How to pay for bridge repair?

As far as paying for this, I know that most Minnesotans are willing to pay higher taxes. We are, for the most part, a people who recognize that it takes money to create and maintain a stable, safe, workable society. We believe in the common good. We're a blue state, despite the fact that we have a Republican governor and one Republican senator, both of whom run for the hills at the mention of tax hikes (although they've changed that tune, at least when it comes to funds for road and bridge improvements).

 

I'm not saying that we like to pay taxes. Who does? However, we see the correlation between taxes and our public goods, such as roads, bridges, public schools, electric grids, police and fire departments, and so on.

Zeldapie

  Zeldapie. (2007, 6 August). Message posted to http://www.gather.com/viewArticle.jsp?articleId=281474977075921

 

 

 

 

 

 

 

 

 

 

 

 

 

 

 

 

 

 

 

 

Results of audience collaboration

 

• Early reports based on user-generated content

Reporters and analysts for Public Insight Journalism followed up on eyewitness accounts first and incorporated them into the MPR’s initial reports on the bridge collapse. The story, “Witnesses to a disaster,” for example, was posted on August 2, 2007. It included both written and audio accounts by eye-witnesses as well as photos taken by amateur photographers either on the scene or who arrived shortly thereafter to document the event. The compilation of stories is compelling and “ … provide a very personal window on one of the biggest disasters in the state’s history.”

 

An article published on the website on 3 August, “Perspectives from residents and commuters,” was a compilation of perspectives of area residents and commuters who had a connection with the bridge collapse. Audience members shared their thoughts on “… what it means to have taken another route that day, to where money for bridge repairs may have been misspent, and what the area was like before the bridge went up.”

 

Another article published on 6 August, “Two survivors were on their way to a soccer game,” recounts the terrifying experience of two women who survived the bridge collapse. The photos published with the story were also taken by the victims.

 

• Discussion forums

Schrenkler facilitated a series of discussion forums in the Minnesota Life group on Gather.com from 1 August through October.

  • The initial discussion running from 1 August 3 August emphasized immediate reactions to the disaster, concern for victims, media reports and eventually speculation about the cause of the collapse and political issues. This initial discussion garnered 56 comments.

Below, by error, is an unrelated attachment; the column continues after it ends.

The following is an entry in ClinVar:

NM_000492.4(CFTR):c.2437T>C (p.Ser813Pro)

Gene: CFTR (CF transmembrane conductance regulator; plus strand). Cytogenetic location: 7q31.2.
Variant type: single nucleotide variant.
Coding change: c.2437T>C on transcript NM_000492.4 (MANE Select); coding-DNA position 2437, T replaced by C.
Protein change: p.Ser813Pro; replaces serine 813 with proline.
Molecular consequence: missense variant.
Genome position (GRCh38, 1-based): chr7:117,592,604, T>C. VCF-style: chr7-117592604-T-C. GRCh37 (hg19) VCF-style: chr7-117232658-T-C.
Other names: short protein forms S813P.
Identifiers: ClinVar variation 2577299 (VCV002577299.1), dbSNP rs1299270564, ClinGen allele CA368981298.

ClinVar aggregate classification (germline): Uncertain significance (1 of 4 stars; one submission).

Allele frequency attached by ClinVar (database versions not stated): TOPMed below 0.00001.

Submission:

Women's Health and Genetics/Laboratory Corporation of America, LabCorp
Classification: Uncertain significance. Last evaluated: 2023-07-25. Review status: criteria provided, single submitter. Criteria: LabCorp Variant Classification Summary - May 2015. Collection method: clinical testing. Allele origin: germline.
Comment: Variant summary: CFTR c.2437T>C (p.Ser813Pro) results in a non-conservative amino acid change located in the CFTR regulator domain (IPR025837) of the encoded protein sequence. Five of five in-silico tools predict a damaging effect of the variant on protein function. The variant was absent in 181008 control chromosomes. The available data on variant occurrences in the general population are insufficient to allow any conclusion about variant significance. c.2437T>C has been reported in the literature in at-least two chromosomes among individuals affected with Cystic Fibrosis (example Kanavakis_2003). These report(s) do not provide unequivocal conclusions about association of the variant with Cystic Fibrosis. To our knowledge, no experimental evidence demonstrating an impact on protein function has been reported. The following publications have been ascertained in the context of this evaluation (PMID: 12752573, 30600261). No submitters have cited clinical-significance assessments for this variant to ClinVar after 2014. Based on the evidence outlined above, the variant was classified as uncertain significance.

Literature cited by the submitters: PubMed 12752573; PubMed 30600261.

• Schrenkler framed subsequent discussions with an article or blog from MPR and/or a set of questions and facilitated the following thread of conversation. Discussions included the following questions:

                    A view from (almost) the bridge? (2 August • 6 comments)

                    How should the investigation proceed? (3 August • 16 comments)

                    How to Pay for Bridge Repair? (4 August • 29 comments)

                    Minneapolis Bridge Collapse: What is the path to normalcy? (6 August • 6 comments)

                    Minneapolis Bridge Collapse: What is the political fallout? (7 August • 45 comments)

                    Share your reactions to the Minneapolis 35W Bridge design (9 October • 16 comments)

 

A sampling of other items posted on Gather.com include a wide variety of topics such as the safety of bridges, personal reactions to and reflections on the disaster, professional perspectives on the cause of the collapse, related political issues such as taxes for transportation infrastructure, etc. The following links offer a few examples of the content on the bridge collapse published on Gather.com:

 

  • Article on bridge safety, “TODAY’S TALKER: How Safe Are Our Bridges?” by the Gather Editorial Team posted on 2 August. (27 comments) The editors asked readers, “So Gather Members, do you believe the bridges in you area are safe? Are you concerned about driving over them? Please share your thoughts.”
  • A series of articles by Bill Kallman, an engineer and Gather.com member who was investigating the cause of the bridge collapse.